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Joins

Joins

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SQL: Joins
Ajoin is used to combine rows from multiple tables. A join is performed whenever two or more tables is
listed in the FROM clause of an SQL statement.
There are different kinds of joins. Let's take a look at a few examples.
Inner Join (simple join)
Chances are, you've already written an SQL statement that uses an inner join. It is is the most common type
of join. Inner joins return all rows from multiple tables where the join condition is met.
For example,

SELECT suppliers.supplier_id, suppliers.supplier_name, orders.order_date
FROM suppliers, orders
WHERE suppliers.supplier_id = orders.supplier_id;

This SQL statement would return all rows from the suppliers and orders tables where there is a matching

supplier_id value in both the suppliers and orders tables.
Let's look at some data to explain how inner joins work:
We have a table calledsuppliers with two fields (supplier_id and supplier_ name).

It contains the following data:
supplier_id
supplier_name
10000
IBM
10001
Hewlett Packard
10002
Microsoft
10003
Nvidia
We have another table calledorders with three fields (order_id, supplier_id, and order_date).
It contains the following data:
order_id
supplier_id
order_date
500125
10000
2003/05/12
500126
10001
2003/05/13
If we ran the SQL statement below:

SELECT suppliers.supplier_id, suppliers.supplier_name, orders.order_date
FROM suppliers, orders
WHERE suppliers.supplier_id = orders.supplier_id;

Our result set would look like this:
supplier_id
name
order_date
10000
IBM
2003/05/12
10001
Hewlett Packard
2003/05/13
The rows forMicrosoft andNvidia from the supplier table would be omitted, since the
supplier_id's 10002 and 10003 do not exist in both tables.
Mahendra Sajjala
Page 1 of 12
Joins
Outer Join
Another type of join is called an outer join. This type of join returns all rows from one table andonl y those
rows from a secondary table where the joined fields are equal (join condition is met).
For example,

select suppliers.supplier_id, suppliers.supplier_name, orders.order_date
from suppliers, orders
where suppliers.supplier_id = orders.supplier_id(+);

This SQL statement would return all rows from the suppliers table and only those rows from the orders table
where the joined fields are equal.
The (+) after the orders.supplier_id field indicates that, if a supplier_id value in the suppliers table does not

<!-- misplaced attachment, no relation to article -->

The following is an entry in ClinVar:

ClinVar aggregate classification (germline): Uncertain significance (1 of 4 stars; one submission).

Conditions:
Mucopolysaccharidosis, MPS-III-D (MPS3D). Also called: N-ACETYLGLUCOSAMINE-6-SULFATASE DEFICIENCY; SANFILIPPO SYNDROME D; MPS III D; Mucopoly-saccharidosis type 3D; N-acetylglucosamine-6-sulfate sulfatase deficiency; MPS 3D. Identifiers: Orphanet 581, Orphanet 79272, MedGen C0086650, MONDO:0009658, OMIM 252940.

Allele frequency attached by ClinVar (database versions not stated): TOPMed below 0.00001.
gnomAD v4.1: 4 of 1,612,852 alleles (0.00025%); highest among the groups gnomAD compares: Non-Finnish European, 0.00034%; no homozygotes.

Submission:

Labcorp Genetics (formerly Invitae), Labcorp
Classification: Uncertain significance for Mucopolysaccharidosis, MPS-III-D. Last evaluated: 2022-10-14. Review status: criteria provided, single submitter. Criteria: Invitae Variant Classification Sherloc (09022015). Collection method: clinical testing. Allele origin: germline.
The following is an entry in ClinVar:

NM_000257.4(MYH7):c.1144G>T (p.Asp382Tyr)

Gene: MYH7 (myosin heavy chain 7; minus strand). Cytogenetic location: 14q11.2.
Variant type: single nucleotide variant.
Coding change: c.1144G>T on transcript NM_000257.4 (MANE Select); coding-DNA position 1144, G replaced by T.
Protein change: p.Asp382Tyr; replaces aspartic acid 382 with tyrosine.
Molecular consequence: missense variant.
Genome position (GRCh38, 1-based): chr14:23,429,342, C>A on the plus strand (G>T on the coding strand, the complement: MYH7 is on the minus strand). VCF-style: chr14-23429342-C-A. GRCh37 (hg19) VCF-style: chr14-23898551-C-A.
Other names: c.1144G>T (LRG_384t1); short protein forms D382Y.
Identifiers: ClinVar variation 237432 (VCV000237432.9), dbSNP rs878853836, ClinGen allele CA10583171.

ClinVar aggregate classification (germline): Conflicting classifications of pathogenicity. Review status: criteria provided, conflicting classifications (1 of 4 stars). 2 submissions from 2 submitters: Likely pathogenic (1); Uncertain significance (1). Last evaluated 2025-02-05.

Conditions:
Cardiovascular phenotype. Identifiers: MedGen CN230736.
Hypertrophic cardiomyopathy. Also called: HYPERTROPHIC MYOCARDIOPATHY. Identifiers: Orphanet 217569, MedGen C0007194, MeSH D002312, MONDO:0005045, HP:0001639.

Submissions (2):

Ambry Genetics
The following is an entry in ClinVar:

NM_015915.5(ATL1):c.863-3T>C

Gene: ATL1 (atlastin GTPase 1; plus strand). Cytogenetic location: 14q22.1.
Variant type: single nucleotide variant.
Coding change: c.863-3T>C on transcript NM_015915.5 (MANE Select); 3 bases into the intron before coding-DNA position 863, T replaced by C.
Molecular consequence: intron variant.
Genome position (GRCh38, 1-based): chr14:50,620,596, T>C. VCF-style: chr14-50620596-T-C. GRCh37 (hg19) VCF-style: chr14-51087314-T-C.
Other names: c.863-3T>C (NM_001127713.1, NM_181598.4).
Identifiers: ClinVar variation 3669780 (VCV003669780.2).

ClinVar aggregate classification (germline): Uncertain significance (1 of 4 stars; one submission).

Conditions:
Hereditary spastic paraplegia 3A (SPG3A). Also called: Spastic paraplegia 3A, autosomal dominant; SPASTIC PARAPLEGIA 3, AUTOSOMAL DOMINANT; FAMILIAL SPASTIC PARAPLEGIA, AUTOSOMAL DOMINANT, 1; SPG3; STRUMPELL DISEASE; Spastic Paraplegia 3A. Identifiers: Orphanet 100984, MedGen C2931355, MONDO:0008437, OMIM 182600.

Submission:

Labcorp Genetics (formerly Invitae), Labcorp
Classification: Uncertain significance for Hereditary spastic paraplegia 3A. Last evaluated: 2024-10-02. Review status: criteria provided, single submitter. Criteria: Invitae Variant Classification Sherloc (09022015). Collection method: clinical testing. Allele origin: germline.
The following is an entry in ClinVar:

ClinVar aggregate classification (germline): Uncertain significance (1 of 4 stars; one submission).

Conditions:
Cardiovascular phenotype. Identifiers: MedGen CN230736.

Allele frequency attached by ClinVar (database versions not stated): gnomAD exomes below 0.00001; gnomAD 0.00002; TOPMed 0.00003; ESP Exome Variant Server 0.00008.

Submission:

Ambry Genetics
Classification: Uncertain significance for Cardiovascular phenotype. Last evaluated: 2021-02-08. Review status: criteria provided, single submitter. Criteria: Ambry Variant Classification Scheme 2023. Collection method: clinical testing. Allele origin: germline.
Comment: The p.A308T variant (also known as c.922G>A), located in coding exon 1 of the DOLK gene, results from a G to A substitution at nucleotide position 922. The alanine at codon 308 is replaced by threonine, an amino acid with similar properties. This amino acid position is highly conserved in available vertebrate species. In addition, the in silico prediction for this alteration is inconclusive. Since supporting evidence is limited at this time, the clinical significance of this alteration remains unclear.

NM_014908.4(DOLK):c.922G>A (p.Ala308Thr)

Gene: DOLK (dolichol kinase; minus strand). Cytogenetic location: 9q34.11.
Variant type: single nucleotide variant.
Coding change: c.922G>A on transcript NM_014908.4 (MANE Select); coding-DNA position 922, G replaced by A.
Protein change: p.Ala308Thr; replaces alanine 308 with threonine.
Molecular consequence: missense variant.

exist in the orders table, all fields in the orders table will display as <null> in the result set.
The above SQL statement could also be written as follows:

select suppliers.supplier_id, suppliers.supplier_name, orders.order_date
from suppliers, orders
where orders.supplier_id(+) = suppliers.supplier_id

Let's look at some data to explain how outer joins work:
We have a table calledsuppliers with two fields (supplier_id and name).
It contains the following data:
supplier_id
supplier_name
10000
IBM
10001
Hewlett Packard
10002
Microsoft
10003
Nvidia
We have a second table calledorders with three fields (order_id, supplier_id, and order_date).
It contains the following data:
order_id
supplier_id
order_date
500125
10000
2003/05/12
500126
10001
2003/05/13
If we ran the SQL statement below:

select suppliers.supplier_id, suppliers.supplier_name, orders.order_date
from suppliers, orders
where suppliers.supplier_id = orders.supplier_id(+);

Our result set would look like this:
supplier_id
supplier_name
order_date
10000
IBM
2003/05/12
10001
Hewlett Packard
2003/05/13
10002
Microsoft
<null>
10003
Nvidia
<null>
Mahendra Sajjala
Page 2 of 12
Joins

The rows forMicrosoft andNvidia would be included because an outer join was used. However, you will notice that the order_date field for those records contains a <null> value.

What's the difference between an inner join and an outer join?
When you wish to get data from two related tables, you can use an
inner join or an outer join to define how the data is related.

For my examples, let's assume where is a table called
"student" to hold student information, a table called
"attendance" to hold student's attendance, and a table
called StudentSchedule that holds a student's current schedule:

Student has the following fields:
ID
FirstName
LastName
BirthDate

Attendance has the following fields:
ID
AttendanceDate
AttendanceCode
MinutesAbsent

StudentSchedule as the following fields:
ID
Course

An inner join gets data from both tables where the specified data
exists in both tables. For example, if you wanted a list of
students in yourdatabase that were absent on December 4, 2003, you
would use an inner join between the two examples tables "Student"
and "Attendance":

SELECT Student.ID, Student.FirstName, Student.LastName,
Attendance.AttendanceCode,
Attendance.MinutesAbsent FROM Student INNER JOIN Attendance
ON Student.ID=Attendance.ID
WHERE Attendance.AttendanceDate='12/4/2003'

The above statement will only return students with attendance information on the specified date. Students who do not have attendance would not display.

Like so:
ID
FirstName
LastName
AttendanceCode MinutesAbsent
10
Steve
Bartman
Tardy
22
32
Dale
Thropmorton
ExcAbsent
200

(maybe there are 200 kids in the database, but only Steve and Dale where absent on 12/4/2003. They are the only students to display)

An outer join gets data from the source table at all times, and
returns data from the outer joined table ONLY if it matches the
criteria. You would use this type of join using my examples
tables if you wanted a list of all students in a specified
course, and you wanted attendance information if it existed. You
would use an inner join between Student and StudentSchedule to

Mahendra Sajjala
Page 3 of 12
Joins

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